“The communications shared between Ms. Hoffman and campus officials were all conducted with the specific purpose of developing University policy,” Uhlenkamp wrote. “Accordingly, the communications are exempt and will not be produced.”

Ultimately, the CSU produced 64 pages of Hoffman’s emails, some of which were duplicates. Nevertheless, they offer a glimpse into her work. A few emails were redacted and most were exchanged between Hoffman and her temporary boss, Wells.

photo by Jason Halley/CSUC photographer

Lori Hoffman (right) attends a ribbon-cutting celebration in 2016.

‘Getting to Work’

On Feb. 7, records show, Hoffman emailed Wells. The subject line was “getting to work,” and she wanted to know when he was available to speak. It was her seventh day on the job.

“Perhaps we could schedule a quick call in the next few days,” Hoffman wrote. Wells responded the next day.

“Are you available tomorrow at some point to talk?” he asked.

The following day came without a response from Hoffman, so he emailed her again.

“I wanted to be sure you received my e-mail below,” he wrote, an apparent reference to his previously unanswered email. “I’m around all day if you have time to talk…”

Hours later, on that afternoon of Feb. 10, Hoffman explained that she didn’t receive his message because she was “still working out the ‘bugs’ on the new email server.”

“Sorry I missed you today,” she wrote. She then suggested they speak on the phone in the week ahead.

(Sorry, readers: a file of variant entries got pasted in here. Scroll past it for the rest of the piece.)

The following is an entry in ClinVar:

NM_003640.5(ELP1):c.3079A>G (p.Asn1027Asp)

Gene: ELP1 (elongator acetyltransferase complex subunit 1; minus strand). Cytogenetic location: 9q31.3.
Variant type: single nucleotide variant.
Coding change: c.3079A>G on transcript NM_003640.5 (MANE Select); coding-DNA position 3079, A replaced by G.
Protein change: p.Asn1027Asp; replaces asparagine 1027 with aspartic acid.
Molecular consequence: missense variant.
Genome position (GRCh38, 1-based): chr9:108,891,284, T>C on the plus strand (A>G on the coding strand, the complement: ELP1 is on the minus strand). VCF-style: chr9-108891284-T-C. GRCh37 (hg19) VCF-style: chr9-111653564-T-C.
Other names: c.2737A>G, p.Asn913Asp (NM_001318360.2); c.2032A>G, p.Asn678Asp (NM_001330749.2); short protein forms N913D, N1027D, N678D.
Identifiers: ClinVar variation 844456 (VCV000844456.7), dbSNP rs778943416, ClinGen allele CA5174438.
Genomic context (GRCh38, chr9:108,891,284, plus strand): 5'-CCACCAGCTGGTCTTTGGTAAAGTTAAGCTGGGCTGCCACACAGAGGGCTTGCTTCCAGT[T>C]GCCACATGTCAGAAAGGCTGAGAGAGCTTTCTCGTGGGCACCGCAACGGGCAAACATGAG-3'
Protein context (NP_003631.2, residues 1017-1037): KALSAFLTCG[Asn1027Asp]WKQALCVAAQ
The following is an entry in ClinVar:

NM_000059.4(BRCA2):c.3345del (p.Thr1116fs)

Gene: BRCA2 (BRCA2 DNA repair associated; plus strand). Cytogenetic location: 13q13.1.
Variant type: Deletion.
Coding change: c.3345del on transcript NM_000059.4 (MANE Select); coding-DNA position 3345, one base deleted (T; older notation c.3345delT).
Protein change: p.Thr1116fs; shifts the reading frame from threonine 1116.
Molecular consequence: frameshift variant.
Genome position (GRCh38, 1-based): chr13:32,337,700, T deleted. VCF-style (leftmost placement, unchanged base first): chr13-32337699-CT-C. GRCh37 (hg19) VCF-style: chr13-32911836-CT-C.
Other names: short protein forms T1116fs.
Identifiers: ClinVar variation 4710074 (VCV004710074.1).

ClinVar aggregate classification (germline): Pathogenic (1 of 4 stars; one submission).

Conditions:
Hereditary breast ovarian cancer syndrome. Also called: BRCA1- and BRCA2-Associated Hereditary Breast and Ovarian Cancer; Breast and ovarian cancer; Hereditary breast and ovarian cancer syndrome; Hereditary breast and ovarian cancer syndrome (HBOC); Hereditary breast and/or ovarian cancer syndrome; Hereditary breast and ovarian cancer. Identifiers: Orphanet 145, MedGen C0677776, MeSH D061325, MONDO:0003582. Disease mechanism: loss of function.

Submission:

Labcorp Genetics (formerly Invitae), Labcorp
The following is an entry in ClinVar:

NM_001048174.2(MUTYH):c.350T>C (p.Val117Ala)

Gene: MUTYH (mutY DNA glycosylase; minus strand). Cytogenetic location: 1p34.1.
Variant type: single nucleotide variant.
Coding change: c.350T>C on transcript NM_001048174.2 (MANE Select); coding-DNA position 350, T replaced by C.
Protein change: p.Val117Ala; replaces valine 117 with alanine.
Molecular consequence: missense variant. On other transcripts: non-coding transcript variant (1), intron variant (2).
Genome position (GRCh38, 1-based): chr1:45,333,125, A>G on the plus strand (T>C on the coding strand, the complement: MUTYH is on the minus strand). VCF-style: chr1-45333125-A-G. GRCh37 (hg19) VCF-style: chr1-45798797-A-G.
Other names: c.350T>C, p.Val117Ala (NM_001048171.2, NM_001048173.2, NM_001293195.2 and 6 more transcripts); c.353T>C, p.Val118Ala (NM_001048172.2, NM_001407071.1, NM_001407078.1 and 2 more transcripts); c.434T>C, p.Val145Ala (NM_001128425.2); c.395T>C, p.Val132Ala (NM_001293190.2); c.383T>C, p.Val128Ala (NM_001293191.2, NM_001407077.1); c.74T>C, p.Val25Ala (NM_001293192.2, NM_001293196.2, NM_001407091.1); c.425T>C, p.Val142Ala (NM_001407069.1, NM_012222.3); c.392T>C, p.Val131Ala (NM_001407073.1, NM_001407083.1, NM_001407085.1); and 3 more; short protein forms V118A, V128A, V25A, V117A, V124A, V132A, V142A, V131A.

On the morning of Feb. 13, nearly two weeks after transitioning into the role, Hoffman received an email from Wells. It gave her two windows of time when he was available to speak.

“Great,” Hoffman replied. “4pm works best for me today. I’ll call you.”

That day, it appears, Hoffman finally got to work.

In subsequent emails over the following months, Hoffman appeared to be working on the CSU’s finance projects, under the direction of Wells. Many emails have day- or week-long gaps between them, raising questions about the amount of work she actually performed.

Wells could not be reached for comment.

According to Transparent California, a website that posts the income of state workers, Hoffman collected the second-highest pay of employees who mostly worked on the Chico State campus in 2016, with $244,534. The highest paid was Paul Zingg, the previous president, with $368,441.

Once Hoffman left campus, she was replaced on an interim basis by James Hyatt. He was succeeded on a permanent basis in May by Robbi Stivers.

If you have experience with or information about CSU severance arrangements, including ones from years ago, please email: gabriellsandoval@gmail.com.

Gabriel Sandoval is a senior journalism major at Chico State and a ChicoSol intern.

2 thoughts on “Chico State paid former VP to work elsewhere Hoffman grossed nearly $325,000 in severance deal

  1. Holy Sh**. This is disgusting. I am FUMING right now, thinking of the hard-working lecturers with MAs and PhDs making $1000 a semester to teach a class, while this person makes that same amount in an hour while she fiddles with her e-mail. Thank you, Gabriel, for an excellent job of reporting.

  2. Inspired by Gabriel Sandoval’s article in ChicoSol I did some additional research. I wanted to see exactly who these “Trustees” were, so went to their website: https://www2.calstate.edu/csu-system/board-of-trustees/meet-the-board-of-trustees

    Then ran across this interesting article: https://csulauniversitytimes.com/9441/news/lets-talk-about-money/

    It was very interesting to see where they are coming from. Also looked at their public salaried income.

    https://transparentcalifornia.com/salaries/2016/

    Looks like many are perhaps laying a game plan for their own grand exit. Was interesting to see that the Student Voting Rep. Jorge Reyes Salinas did not vote on this, probably because it would have been a conflict of interest??? Lots to speculate on all this. Might be interesting to talk to some of these folks.